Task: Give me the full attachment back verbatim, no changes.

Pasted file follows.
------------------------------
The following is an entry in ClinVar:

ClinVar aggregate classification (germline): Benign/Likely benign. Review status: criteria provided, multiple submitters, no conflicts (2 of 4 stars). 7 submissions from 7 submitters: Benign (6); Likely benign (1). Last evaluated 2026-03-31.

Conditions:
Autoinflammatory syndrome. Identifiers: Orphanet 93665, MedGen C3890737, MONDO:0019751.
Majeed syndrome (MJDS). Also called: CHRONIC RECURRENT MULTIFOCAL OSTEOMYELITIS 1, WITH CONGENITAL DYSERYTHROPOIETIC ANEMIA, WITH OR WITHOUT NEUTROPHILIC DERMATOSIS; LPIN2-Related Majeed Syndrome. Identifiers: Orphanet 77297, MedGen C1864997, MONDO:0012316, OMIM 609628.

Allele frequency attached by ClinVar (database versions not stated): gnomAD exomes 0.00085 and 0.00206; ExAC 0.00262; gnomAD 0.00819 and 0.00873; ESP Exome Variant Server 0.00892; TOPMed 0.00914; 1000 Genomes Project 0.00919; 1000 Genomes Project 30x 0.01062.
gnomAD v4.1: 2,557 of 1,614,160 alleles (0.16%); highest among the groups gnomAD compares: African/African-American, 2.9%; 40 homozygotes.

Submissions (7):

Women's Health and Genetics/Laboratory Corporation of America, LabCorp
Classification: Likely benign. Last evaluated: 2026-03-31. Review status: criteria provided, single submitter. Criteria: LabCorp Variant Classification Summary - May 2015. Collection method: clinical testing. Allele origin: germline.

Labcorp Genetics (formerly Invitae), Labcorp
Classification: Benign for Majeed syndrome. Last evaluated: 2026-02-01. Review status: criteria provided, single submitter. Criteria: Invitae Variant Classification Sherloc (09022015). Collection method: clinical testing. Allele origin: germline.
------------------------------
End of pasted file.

The following is an entry in ClinVar:

ClinVar aggregate classification (germline): Benign/Likely benign. Review status: criteria provided, multiple submitters, no conflicts (2 of 4 stars). 7 submissions from 7 submitters: Benign (6); Likely benign (1). Last evaluated 2026-03-31.

Conditions:
Autoinflammatory syndrome. Identifiers: Orphanet 93665, MedGen C3890737, MONDO:0019751.
Majeed syndrome (MJDS). Also called: CHRONIC RECURRENT MULTIFOCAL OSTEOMYELITIS 1, WITH CONGENITAL DYSERYTHROPOIETIC ANEMIA, WITH OR WITHOUT NEUTROPHILIC DERMATOSIS; LPIN2-Related Majeed Syndrome. Identifiers: Orphanet 77297, MedGen C1864997, MONDO:0012316, OMIM 609628.

Allele frequency attached by ClinVar (database versions not stated): gnomAD exomes 0.00085 and 0.00206; ExAC 0.00262; gnomAD 0.00819 and 0.00873; ESP Exome Variant Server 0.00892; TOPMed 0.00914; 1000 Genomes Project 0.00919; 1000 Genomes Project 30x 0.01062.
gnomAD v4.1: 2,557 of 1,614,160 alleles (0.16%); highest among the groups gnomAD compares: African/African-American, 2.9%; 40 homozygotes.

Submissions (7):

Women's Health and Genetics/Laboratory Corporation of America, LabCorp
Classification: Likely benign. Last evaluated: 2026-03-31. Review status: criteria provided, single submitter. Criteria: LabCorp Variant Classification Summary - May 2015. Collection method: clinical testing. Allele origin: germline.

Labcorp Genetics (formerly Invitae), Labcorp
Classification: Benign for Majeed syndrome. Last evaluated: 2026-02-01. Review status: criteria provided, single submitter. Criteria: Invitae Variant Classification Sherloc (09022015). Collection method: clinical testing. Allele origin: germline.